Have You Ever Worked for a Parent With Cancer or a Terminal Illness?

Anticipatory Grief
By H.J. Fracaro

Anticipatory grief is when a death is expected typically due to a terminal illness or the aging process. The relative could be cared for in the home, at a hospital, or hospice.

Medical equipment can be frightening even to children (and teens and adults). When the child visits the patient make sure to explain in advance any physical changes their loved one has undergone, such as weight loss, hair loss, and the medical devices that are being used, so they aren’t shocked or scared during the visit. Invite them to help make the person comfortable, whether getting them a glass of water or reading a book aloud; contributing to care can make them feel better about the situation, but never force it.

Always support the parents wishes when answering tough questions from the children. Typically you should answer questions honestly even if the question is, “Is he going to die?”  Although it is important for the children to be able to prepare themselves and say goodbye to a loved one, as a nanny you must always respect the parents wishes even if you disagree with their choices in dealing with the terminal illness or death of the loved one.

 Even with preparedness the actual death will still be upsetting. Children may worry about their own security.  Experts recommend being honest and to explain whom they would live with in such an event and assure them they will always be taken care of. Usually what they are imagining is worse than reality. Again, it is the parents and family that should guide you in how to answer these questions. It is your role to support the family’s wishes.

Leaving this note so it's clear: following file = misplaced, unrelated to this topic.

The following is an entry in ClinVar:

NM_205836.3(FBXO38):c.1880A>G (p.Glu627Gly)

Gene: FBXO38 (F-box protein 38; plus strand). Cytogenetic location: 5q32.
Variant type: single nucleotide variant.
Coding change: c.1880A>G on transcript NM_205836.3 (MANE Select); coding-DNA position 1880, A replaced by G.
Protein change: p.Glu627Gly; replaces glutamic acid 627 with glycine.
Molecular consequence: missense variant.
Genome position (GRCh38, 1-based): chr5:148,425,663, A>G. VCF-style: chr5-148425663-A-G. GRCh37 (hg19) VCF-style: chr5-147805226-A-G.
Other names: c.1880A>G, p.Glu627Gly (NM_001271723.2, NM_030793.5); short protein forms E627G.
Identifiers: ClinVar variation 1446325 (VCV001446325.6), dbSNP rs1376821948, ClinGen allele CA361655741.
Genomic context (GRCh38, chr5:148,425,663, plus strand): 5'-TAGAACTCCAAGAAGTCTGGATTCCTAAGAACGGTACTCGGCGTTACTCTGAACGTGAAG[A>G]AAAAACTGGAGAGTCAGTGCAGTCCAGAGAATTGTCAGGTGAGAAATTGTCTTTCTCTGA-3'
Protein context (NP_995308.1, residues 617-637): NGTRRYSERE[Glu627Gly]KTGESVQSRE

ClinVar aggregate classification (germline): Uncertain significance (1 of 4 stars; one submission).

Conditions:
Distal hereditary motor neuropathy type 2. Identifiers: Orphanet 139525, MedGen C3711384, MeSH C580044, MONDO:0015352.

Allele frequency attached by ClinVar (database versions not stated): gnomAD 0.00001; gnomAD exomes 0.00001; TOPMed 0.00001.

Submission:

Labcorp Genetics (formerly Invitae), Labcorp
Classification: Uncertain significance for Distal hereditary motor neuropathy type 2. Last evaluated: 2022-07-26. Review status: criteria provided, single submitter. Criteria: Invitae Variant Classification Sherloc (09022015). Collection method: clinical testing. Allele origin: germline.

Many children feel loss even before the death because their family members are distracted and depressed. Make sure to keep their routine as normal as possible and make time to discuss their feelings. Have them finish sentences like:

I feel saddest when ____________.
When I am alone I______________.
Since _________ got sick my family doesn’t _______________.

This is a great way to start a dialogue about their concerns.

Welcoming outside help such as a social workers, therapists, ministers, friends and neighbors, lends extra support to the child and to the parent who may be overwhelmed with their new responsibilities. It also allows another set of eyes to make sure the child is coping when the parent may be too depressed to notice any warning signs themselves.

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